Health Conditions that Might Benefit from Ardha Matsyendrasana
- Practising Ardha Matsyendrasana helps to balance blood sugar levels by stimulating the functions of your pancreas.
- Ardha Matsyendrasana is an intense deep stretch and is beneficial, which helps to get rid of any stiffness between the vertebrae. It helps to strengthen the spine and improves the posture.
- This pose can be useful for people with constipation and digestion issues.
- Regular practice of this pose can help rectify the rounded shoulders.
- The half spinal twist can also be helpful to reduce your diabetes, as the pancreas is squeezed while twisting.
- Practicing the Ardha Matsyendrasana pose can help cure mild back pain and sciatica.
- As this pose activates the kidney and liver, it can help cure urinary tract infections (UTI) and other nephrotic disorders.
- Ardha Matsyendrasana is one of the asanas that stretch your chest and open up the airways. More oxygen may enter the lungs and improve the lung’s oxygen capacity, which can be helpful for asthma.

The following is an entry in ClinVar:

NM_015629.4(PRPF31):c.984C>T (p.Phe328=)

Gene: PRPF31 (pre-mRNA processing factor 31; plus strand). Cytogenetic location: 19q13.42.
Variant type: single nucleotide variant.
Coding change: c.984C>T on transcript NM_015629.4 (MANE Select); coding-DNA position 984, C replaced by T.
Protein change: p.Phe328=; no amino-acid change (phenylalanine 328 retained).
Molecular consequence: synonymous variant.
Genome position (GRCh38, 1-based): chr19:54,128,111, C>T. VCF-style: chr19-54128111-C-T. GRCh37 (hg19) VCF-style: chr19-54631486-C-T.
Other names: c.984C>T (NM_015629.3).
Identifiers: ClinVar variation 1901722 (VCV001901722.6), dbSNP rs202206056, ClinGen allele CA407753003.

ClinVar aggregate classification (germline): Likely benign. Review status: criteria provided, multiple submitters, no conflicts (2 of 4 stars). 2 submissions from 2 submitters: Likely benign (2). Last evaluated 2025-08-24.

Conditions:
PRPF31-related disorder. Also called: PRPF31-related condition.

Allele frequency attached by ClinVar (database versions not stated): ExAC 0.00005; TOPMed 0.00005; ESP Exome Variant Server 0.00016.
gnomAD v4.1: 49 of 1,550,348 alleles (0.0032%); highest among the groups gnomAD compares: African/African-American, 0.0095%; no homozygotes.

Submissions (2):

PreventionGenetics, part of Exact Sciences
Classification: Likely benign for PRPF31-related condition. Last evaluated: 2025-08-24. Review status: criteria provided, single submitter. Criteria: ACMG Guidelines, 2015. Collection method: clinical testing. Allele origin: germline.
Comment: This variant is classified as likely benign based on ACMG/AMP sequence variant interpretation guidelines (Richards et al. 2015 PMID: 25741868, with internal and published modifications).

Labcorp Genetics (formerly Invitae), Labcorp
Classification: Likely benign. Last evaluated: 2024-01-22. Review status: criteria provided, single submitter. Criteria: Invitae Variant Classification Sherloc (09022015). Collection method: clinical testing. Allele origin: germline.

- This asana helps to stretch your pelvic regions, which secretes the stress hormone and increases the supply of blood, nutrients, and oxygen to the reproductive organs, which improves your reproductive health.
Safety and Precautions
- If you have a spinal injury such as a slipped disc, you should avoid this pose and consult your health care professional.
- This pose can be helpful to relieve lower back pain, but you should be if you stay very mindful and respectful of your physical limitations and body sensations.
- If you are pregnant, avoid doing this pose.
- If you are suffering from hyper or hypothyroidism, slipped disc, or spinal injuries should also avoid the asana.